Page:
A gentle fall of Rain

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The under-the-radar Dubai agency talks to Eleanor Dickinson about staying underground, fearless and independent.

“Yes we have been very underground and quiet,” says Samir Shanbhag, brand partner at Rain. “It was a conscious decision, to be underground, because a lot of people in this industry speak a lot. And then they do nothing. We were more ‘let’s do something’; ‘let’s build something’ so we could get to a place where we can talk about something that’s not about us but about our work. Maybe we left it a little too long.”

That little too long would be five years. It was back in 2011 when Manoj Ammanath set up his own agency in a recession-battered Dubai, after leaving his role as creative director of Brandcom Middle East (now part of DDB). A year later, Ammanath recruited former Brandcom colleague and business director Shanbhag and then Malek Atassi, former creative director at TBWA\Raad, to help him run the agency, all under the same nondescript title of ‘brand partner’. 

In the following years, Rain grew its  team to 25 people, moved from Dubai Media City to the then up-and-coming Design District (d3) and acquired a number a high-profile international clients, including FrieslandCampina, Henkel and HSBC. And yet, despite these major landmarks, the agency has all but shunned any media exposure.

However, Rain’s most recent success with scoring the creative account for d3 seems to have finally brought it out into the limelight. Why? “Because I think d3 was our favourite win,” says Atassi. “We were the third people to move here last year and now it’s the most happening place in the city. So it’s where we work; it’s all about art and design, which we’re very passionate about – all of us. We’re very excited about it – it’s more of a hobby than a client.”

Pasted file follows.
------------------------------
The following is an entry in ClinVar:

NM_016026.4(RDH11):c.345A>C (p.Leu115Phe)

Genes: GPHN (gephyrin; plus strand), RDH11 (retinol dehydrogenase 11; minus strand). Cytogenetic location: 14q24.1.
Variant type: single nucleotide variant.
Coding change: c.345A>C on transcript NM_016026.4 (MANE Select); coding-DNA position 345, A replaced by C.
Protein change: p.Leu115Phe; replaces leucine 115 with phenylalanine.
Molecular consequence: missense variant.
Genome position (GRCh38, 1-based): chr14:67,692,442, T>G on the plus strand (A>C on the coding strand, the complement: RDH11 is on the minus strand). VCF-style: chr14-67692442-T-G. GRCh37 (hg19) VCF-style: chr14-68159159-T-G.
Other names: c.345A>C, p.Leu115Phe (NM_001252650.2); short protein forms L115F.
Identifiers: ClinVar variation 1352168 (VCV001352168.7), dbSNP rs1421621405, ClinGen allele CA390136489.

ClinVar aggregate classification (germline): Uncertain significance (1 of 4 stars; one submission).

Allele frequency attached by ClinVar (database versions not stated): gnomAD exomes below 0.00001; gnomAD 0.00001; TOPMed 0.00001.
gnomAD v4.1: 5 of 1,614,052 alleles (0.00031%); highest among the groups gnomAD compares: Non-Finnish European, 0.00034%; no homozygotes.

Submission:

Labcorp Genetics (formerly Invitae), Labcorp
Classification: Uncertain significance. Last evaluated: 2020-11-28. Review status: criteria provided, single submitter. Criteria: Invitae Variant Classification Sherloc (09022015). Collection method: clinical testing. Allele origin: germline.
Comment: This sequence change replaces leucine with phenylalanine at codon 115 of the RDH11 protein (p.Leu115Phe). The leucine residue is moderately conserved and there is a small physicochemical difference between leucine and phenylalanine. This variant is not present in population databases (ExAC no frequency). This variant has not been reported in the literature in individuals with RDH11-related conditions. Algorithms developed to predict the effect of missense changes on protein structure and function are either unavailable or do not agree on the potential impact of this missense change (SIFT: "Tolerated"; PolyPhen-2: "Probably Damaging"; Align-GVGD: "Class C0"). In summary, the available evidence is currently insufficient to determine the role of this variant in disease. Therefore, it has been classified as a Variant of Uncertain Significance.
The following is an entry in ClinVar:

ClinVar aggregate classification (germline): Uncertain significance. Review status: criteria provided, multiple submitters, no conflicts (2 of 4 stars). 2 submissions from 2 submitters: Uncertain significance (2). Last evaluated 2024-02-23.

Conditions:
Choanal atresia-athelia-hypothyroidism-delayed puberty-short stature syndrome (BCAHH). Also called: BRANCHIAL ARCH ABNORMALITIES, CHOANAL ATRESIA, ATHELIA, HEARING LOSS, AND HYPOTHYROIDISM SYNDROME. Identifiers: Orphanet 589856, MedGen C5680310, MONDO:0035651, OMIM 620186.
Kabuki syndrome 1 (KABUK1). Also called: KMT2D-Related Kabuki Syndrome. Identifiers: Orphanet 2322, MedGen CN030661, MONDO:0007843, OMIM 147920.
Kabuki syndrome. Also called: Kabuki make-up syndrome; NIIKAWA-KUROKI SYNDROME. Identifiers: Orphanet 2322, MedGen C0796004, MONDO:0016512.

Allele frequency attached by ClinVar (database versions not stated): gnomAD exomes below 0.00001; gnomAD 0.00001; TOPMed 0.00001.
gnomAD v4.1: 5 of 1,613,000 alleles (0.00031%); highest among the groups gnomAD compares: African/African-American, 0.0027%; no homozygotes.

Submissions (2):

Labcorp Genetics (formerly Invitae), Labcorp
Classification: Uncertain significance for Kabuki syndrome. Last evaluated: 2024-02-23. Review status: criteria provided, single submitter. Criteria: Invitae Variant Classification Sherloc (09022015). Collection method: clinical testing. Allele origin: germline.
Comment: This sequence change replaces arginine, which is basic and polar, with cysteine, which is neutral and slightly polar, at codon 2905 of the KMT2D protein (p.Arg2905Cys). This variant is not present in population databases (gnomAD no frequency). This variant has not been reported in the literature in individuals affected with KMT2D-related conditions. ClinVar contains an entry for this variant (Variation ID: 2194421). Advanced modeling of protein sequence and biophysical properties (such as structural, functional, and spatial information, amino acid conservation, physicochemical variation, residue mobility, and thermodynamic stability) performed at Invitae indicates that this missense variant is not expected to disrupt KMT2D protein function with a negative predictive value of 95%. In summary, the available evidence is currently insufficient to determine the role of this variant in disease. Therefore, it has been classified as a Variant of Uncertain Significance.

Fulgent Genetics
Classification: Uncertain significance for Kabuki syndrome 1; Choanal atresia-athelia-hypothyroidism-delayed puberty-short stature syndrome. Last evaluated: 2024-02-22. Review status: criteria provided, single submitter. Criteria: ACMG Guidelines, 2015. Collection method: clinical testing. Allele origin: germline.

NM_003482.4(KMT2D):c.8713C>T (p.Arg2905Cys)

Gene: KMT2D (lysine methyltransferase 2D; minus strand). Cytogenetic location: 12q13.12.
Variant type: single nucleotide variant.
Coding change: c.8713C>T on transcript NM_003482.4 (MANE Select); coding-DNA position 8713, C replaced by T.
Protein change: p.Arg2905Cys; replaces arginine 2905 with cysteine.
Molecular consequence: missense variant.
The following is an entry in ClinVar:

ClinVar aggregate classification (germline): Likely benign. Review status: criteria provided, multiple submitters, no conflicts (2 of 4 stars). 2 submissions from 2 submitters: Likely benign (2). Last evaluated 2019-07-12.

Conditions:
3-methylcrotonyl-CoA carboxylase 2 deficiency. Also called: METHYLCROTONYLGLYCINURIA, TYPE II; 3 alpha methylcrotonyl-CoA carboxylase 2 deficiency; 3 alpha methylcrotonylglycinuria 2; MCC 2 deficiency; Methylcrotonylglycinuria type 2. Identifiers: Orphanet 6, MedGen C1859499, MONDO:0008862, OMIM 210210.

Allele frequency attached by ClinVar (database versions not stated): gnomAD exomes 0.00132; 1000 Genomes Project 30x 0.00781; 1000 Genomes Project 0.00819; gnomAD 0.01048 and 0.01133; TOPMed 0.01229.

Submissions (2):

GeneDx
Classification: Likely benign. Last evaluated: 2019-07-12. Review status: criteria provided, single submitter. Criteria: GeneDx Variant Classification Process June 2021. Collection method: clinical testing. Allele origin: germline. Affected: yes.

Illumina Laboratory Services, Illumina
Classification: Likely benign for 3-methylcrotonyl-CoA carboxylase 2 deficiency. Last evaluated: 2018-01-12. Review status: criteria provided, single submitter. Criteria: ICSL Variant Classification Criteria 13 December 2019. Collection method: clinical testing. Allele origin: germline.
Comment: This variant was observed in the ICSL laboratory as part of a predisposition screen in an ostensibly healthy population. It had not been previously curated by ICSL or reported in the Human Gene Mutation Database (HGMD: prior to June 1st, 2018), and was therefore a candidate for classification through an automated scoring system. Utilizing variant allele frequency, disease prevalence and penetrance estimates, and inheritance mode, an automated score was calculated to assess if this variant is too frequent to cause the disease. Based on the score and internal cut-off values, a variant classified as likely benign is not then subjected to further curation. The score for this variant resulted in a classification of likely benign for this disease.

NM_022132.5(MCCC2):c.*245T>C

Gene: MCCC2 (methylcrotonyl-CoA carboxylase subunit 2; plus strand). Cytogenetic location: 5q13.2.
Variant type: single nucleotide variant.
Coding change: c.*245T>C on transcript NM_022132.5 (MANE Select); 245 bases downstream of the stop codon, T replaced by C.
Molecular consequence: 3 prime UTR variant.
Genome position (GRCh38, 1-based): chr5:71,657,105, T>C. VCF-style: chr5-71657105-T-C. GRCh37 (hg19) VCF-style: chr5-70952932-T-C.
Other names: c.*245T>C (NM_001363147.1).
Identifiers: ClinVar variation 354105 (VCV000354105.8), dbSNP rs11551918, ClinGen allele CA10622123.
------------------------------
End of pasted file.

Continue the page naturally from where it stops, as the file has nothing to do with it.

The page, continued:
“The point was not to be quiet, though, for the sake of being quiet,” elaborates Ammanath. “It was to create a place, build a place of likeminded people who work and enjoy their time. And we worked with people who were good friends of ours so it grew organically rather than through self-marketing. Even now we’re very conscious of who we go after, because if it doesn’t fit with our thinking or culture…” He trails off.

Part of the culture he refers to is best exemplified through the agency’s avoidance of hierarchical titles. While many large agencies claim they have no hierarchy, few would venture as far as Rain to implement that so tangibly. Every employee is known as a ‘brand partner’ – even the effective leaders themselves. Though some would argue such agency democracy can be  constraining for young talent looking to boost their CV credentials, Ammanath believes the structure allows “people to enjoy the freedom, the openness, the freedom to think”. He adds: “In the five years we have been set up we have only had one person leave. Just one.”

Meanwhile, the absence of senior levels has given Ammanath, Atassi and Shanbhag their own sense of breathing space. Having risen up the ladders at their former agencies, all three experienced the age-old dilemma of becoming further and further removed from the creative process. As a result, all three are keen to avoid being sucked back into the fold, should a big agency approach with a tempting offer.

“When we reached senior levels, we seemed to be doing more admin than creating,” says Shanbhag. “And we all came into advertising because we love advertising and we love creating. If 80 per cent of my time is going to be spent doing admin then that’s not what I want to be doing.

“It gets to the situation where you’re signing leave forms, sorting out personal disputes, and that’s not what we wanted to do. So now I love writing my brief, my presentations. They [Ammanath and Atassi] love writing their ads, love writing their films, and that’s the real reason we started Rain.

“We don’t want to give up that. And if someone came over and said we want to buy you out and we become managers by Excel sheets then we don’t want to do that. We want to be actively involved in the day-to-day creation of work.”

Ammanath adds: “We are not tempted [by an acquisition]. We want to stay independent as long as we can. We will stay independent and fearless. We can speak our mind.”

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